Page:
Nik Nazmi: Central Forest Spine initiative will address human-wildlife conflict
KUALA LUMPUR, March 9 — The government is in the midst implementing the Central Forest Spine (CFS) initiative in Peninsular Malaysia, Natural Resources, Environment and Climate Change Minister Nik Nazmi Nik Ahmad said.
In a collaboration with respective state governments, the minister said with the CFS in place, it will improve connectivity of isolated forest areas through the establishment of an ecological network at the national level.
“The need for CFS area will also help to reduce the human-wildlife conflict, due to forest fragmentation and obstruction of wildlife natural passage caused by development projects.
“However, the establishment of the CFS can only be successful by reconnecting the four main forest complexes in Peninsular Malaysia by creating ecological corridors that have been identified.
“They are: the main-range of the Bintang-Nakawan Forest Complex, Greater Taman Negara Forest Complex, South East Pahang-Chini-Bera Forest Complex and the Endau Rompin-Ulu Sedili Forest Complex,” Nik Nazmi said in this winding up speech on the Budget 2023.
He was responding to DAP’s Kluang MP Wong Shu Qi who asked if the government would build an ecolink to connect the permanent forest reserves in Johor to enable wildlife such as elephants to move to the permanent forest reserves that have been fragmented by highways or oil palm estates without negatively impacting farmers or local residents.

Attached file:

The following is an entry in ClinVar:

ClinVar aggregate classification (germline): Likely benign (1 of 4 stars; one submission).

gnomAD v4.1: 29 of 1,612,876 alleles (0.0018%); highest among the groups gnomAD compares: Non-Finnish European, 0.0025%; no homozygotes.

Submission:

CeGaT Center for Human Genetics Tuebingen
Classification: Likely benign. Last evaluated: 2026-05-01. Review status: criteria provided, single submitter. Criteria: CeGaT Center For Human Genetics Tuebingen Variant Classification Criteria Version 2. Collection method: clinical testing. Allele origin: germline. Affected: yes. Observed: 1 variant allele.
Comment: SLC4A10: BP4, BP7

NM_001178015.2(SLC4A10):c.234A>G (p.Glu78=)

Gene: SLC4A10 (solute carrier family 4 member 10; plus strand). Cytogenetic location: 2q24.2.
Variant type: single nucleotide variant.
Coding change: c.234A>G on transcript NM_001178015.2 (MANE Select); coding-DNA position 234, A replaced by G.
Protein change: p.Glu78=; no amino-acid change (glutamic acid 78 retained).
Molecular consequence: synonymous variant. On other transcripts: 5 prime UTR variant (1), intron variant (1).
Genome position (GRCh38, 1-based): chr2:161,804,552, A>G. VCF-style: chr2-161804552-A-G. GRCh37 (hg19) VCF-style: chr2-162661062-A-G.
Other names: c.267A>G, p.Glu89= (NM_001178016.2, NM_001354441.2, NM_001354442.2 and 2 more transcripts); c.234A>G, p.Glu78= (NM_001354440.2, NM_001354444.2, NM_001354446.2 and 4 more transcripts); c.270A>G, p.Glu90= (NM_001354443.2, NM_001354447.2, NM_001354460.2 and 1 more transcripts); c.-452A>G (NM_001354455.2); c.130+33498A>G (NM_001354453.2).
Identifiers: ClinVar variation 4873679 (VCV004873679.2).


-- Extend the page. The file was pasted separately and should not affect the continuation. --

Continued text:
Nik Nazmi added that the CFS initiative will be implemented by introducing the Master Plan for Ecological Linkages Central Forest Spine (PIRECFS) 2022 which had and will be implemented in several phases from 2022 until 2040 involving 12 ministries, 11 federal agencies, 96 state agencies, 18 government-linked companies and statutory bodies and 26 non-governmental organisations or civil society organisations.
The implementation of PIRECFS involves eight states including Johor, where three proposed CFS ecological network plans are located in Johor.
They are: Labis forest reserve — Sembrong additional forest reserve — Lenggor — Mersing forest reserve; Panti forest reserve — Ulu Sendili; and Panti forest reserve — Seluyut forest reserve.
“With the implementation of PIRECFS, several wildlife crossings have been identified in the ecological network area to facilitate wildlife crossing the road to avoid human-wildlife conflict.
“Therefore, I’m hopeful that with the establishment of this ecological corridor, it will be able to help deal with human-wildlife conflict issues in the future,” he said.
Earlier, Wong said the human-wildlife conflict did not only happen in Orang Asli villages, but has reached the city centre.
“It’s really bad, that the elephants are even looking for food in the residents’ kitchen,” she said referring to an incident which happened in Kelantan.
Among other actions taken by the ministry to address human-wildlife conflict included discussion with stakeholders who are involved in developing land in elephant habitat areas whereby they should make available elephant crossing or corridor.
“The shrinking elephant habitats should also have fruits which are elephant’s source of food, should be planted to reduce elephants dependency on residents’ plants as food source,” he said.
On January 12, it was reported that two elephants that were separated from their herd entered the compound of the houses in the neighbourhood by damaging the gate.
In another encounter in Gua Musang, Kelantan, an elephant was captured in a video which went viral, showing it smashing its head through a kitchen window looking for food, on January 4.